Church says it's not behind Celdran case

MANILA, Philippines - Who is behind the legal case against Carlos Celdran?

It wasn’t the Church but lay Catholics who felt passionately about the issue, explained the Archdiocese of Manila in a statement issued on January 30, 2013.

“While deeply disturbed by the incident, then Manila Archbishop Gaudencio B. Cardinal Rosales gave instructions for the Archdiocese to no longer pursue the case. The criminal case against Mr Celdran was pursued by the State represented by the Public Prosecutor and a lay private prosecutor,” said the Archdiocese in the statement.

The Archdiocese added that the “appeal proceeds from hereon is not up to the Archdiocese of Manila or the Church but to the courts."

Celdran, an outspoken reproductive health advocate, was convicted of violating Article 133 of the Revised Penal Code (or "offending religious feelings") after he disrupted an ecumenical service at Manila Cathedral by holding up a sign with the words “Damaso,” alluding to a villainous priest in the novel “Noli Me Tangere.”

President Benigno Aquino III, who like Celdran supported the Reproductive Health bill, urged the Church to follow the Pope’s example and forgive Celdran.

The Archdiocese said, “Cardinal Rosales has long forgiven Mr Celdran.” The Cardinal was at the Manila Cathedral on Sept 30, 2010 when Celdran staged his protest and shouted, “Don’t meddle in politics.”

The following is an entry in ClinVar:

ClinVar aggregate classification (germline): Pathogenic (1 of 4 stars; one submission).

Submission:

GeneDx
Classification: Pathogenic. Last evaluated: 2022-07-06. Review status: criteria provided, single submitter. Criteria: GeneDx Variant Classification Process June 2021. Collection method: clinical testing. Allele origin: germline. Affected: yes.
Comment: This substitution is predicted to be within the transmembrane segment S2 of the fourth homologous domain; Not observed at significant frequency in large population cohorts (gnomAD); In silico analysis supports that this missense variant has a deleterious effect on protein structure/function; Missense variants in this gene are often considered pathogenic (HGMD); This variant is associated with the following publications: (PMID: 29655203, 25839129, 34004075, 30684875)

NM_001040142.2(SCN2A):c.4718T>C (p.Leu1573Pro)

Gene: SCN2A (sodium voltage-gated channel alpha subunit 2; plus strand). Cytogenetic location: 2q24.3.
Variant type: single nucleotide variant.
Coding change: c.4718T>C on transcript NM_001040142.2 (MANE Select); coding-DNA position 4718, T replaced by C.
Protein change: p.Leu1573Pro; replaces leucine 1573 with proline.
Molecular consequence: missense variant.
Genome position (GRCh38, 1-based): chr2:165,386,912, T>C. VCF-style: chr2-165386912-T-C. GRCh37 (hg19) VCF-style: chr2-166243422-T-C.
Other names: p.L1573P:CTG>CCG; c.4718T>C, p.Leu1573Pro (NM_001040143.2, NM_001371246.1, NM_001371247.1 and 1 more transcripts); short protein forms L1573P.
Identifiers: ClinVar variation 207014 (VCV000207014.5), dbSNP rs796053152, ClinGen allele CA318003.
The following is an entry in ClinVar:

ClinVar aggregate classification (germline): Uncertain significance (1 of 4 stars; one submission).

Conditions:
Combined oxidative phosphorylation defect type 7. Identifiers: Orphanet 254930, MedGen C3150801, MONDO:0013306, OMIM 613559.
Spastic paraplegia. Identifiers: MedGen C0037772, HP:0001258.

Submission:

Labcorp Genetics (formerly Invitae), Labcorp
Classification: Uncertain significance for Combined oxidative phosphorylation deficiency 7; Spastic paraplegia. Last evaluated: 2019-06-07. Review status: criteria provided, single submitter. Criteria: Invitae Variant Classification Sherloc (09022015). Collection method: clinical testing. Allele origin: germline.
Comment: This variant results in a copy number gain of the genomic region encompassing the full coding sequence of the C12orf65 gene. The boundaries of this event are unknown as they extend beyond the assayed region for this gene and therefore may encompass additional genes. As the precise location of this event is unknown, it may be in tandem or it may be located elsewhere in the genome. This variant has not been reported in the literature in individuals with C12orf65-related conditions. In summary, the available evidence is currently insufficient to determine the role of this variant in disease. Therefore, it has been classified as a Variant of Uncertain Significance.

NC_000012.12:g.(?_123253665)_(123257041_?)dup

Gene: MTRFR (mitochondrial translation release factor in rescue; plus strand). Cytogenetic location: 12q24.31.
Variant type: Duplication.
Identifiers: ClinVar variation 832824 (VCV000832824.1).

OFFICIAL STATEMENT. The Archdiocesan Office of Communications released the above statement on January 30, 2013. Screenshot from cbcforlife.com.

OFFICIAL STATEMENT. The Archdiocesan Office of Communications released the above statement on January 30, 2013. Screenshot from cbcforlife.com.

Lay Catholic prosecutor

The private prosecutor in the Celdran case is Ronaldo Reyes.

He told Rappler he decided to pursue the case because as a Catholic he didn’t want to see Celdran’s actions repeated by others.

“I am a Catholic and I felt offended by what Mr. Celdran did,” said Reyes in a phone interview.

He said he secured the permission of the state prosecutor and was even willing to try the case pro bono. “I wasn’t compensated at all. I wasn’t looking for any compensation,” said Reyes.

He pointed out that the 4 witnesses he called were not direct representatives of the Archdiocese and that Manila Cathedral’s Monsignor Nestor Cerbo never took the stand. 

However, Reyes did update Monsignor Cerbo on the case this week when the verdict was made public. Still, the attorney said, “[Cerbo] was not my client. I was doing it as a representative of the people. The client really is the people of the Philippines.”

“It was a matter of my own personal volition that this kind of action is wrong and should not be emulated or followed by others persons,“ said Reyes. - Rappler.com